I had some of the best times in my life flying my fat belly sail anchored to a control bar with 4 lines.
mast deformations possible : luff curve, rotation, rake and inclination. -
So the amount of luff curve being one of the mast deformation factors that introduces dept or foil profile into the sail.

If related to the LEI, then we're talking about a 180 deg luff curve?
The curve is also on a different axis than used in sail design.

Taken out of context from: http://www.lo0.com/fireball/readings/firezone-a10.html
To understand mast tuning one must know a little about how a sail is designed and what gives it its shape. Seam taper and luff curve are the two main components to sailshape and depth. Seam taper (also known as broadseaming) is the depth built into the sail. Seam taper has a percentage depth (percentage of chord length), a maximum draft position source of the shape you see in your main when you are sailing. When you put a positive luff curve on a straight mast the extra cloth (beyond the straight luff) is cloth added to the depth of the main. Most of added shape appears in the luff. How much luff curve is the question most often asked by sailmakers.
Luff curve seems specific to sail design. When talking LEI profile shape IMO we're considering geometry in terms of air-foil design.

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Postby Mr Jo Macdonald » Sat Mar 29, 2003 4:10 pm

Hi Ellie, I fly both Leis and foils and love them both. There are a lot of posts about whether one is better than the other on the forum that you can find if you use the search function and then try to read through the posts disregarding the biased opinions/windups/flame wars/whatever. Personally I use middle/high AR leis and a high AR foil so the leis are easier but flying the foil made me a much better pilot and I've had hours of satisfaction out of it in wind that my leis wouldn't get me going in, I use it on land in winter and in very light wind too, 3/4 knots. I'm just in the process of souping it up, something I like to do with all my stuff.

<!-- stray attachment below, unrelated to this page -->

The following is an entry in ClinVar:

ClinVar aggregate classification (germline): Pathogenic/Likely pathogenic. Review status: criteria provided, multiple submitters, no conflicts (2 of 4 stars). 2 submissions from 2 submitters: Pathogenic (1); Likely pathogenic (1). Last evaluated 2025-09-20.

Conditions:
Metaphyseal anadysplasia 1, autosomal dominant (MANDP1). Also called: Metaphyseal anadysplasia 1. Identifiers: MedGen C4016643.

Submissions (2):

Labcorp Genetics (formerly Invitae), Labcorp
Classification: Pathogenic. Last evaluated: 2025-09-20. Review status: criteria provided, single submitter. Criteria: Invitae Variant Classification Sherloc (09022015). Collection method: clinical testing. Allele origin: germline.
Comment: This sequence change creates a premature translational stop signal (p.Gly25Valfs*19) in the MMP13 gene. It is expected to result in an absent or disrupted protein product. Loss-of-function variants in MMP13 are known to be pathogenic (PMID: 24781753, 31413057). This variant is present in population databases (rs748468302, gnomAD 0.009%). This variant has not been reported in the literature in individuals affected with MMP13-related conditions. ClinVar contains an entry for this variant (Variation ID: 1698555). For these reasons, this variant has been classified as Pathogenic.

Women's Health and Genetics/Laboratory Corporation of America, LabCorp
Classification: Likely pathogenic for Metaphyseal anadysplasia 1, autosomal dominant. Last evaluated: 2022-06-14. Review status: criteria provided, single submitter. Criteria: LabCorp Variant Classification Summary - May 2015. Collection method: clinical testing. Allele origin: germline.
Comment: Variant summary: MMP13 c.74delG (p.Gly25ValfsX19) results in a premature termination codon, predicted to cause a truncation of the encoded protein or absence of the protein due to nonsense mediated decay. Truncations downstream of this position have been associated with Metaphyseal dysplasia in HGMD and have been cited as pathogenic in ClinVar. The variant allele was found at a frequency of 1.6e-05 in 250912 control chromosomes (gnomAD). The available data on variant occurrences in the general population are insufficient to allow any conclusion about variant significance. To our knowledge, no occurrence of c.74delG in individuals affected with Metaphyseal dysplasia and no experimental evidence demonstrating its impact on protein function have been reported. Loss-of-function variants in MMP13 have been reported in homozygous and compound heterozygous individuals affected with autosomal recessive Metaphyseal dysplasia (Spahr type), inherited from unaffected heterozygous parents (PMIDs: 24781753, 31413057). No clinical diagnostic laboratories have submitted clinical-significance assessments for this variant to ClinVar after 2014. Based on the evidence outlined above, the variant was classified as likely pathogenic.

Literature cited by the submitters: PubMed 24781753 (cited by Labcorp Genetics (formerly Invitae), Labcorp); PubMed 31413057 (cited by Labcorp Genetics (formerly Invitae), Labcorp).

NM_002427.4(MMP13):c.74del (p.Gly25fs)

Anyway there are more technical leis out there and easier foils so there is definately a lot to choose from.
I would agree that the best thing is to try flying both types of kites with someone who has valid experience, take a few leasons with an instructor if you haven't already. A school is also a good place to try kites out.
About relaunching from the water, nearly all kitesurfing foils are closed cell foils so very little water will get into them and they relaunch from the centre of the window by simply depowering the kite if it's sitting on its trailing edge. If the kite's on its leading edge you either let go of the bar so the kite goes to the leash or pull on the brake lines and the kite will turn over onto its trailing edge so you can launch it by depowering. In lightwind personally I think it's way faster than relaunching an lei. In strong wind relaunching it from the centre of the window can be a bit of a power trip and leis launch fast in strong wind anyway. In really light wind (below 7 knots) it will be hard or even imposible to relaunch any kind of kite. Practicing in the shallows is best and anyway if you're learning you'll get loads of crashing/relaunching practice. If you're at this stage a used 2002 kite for about half the price of a new one is probably best so you won't bust up a new one.
Some people say a foil is better if you kite alone for launching/landing but I do this with both kinds, I'd say it's easier to damage an lei this way but if you're starting you shouldn't be on your own anyway.
Until this year foils were definately better for lightwind and leis for jumping but now there are good big leis for lightwind and powerfull jumping foils so like I said above you should try both and see which you like the most.
Ask anything you want and have fun.
Jo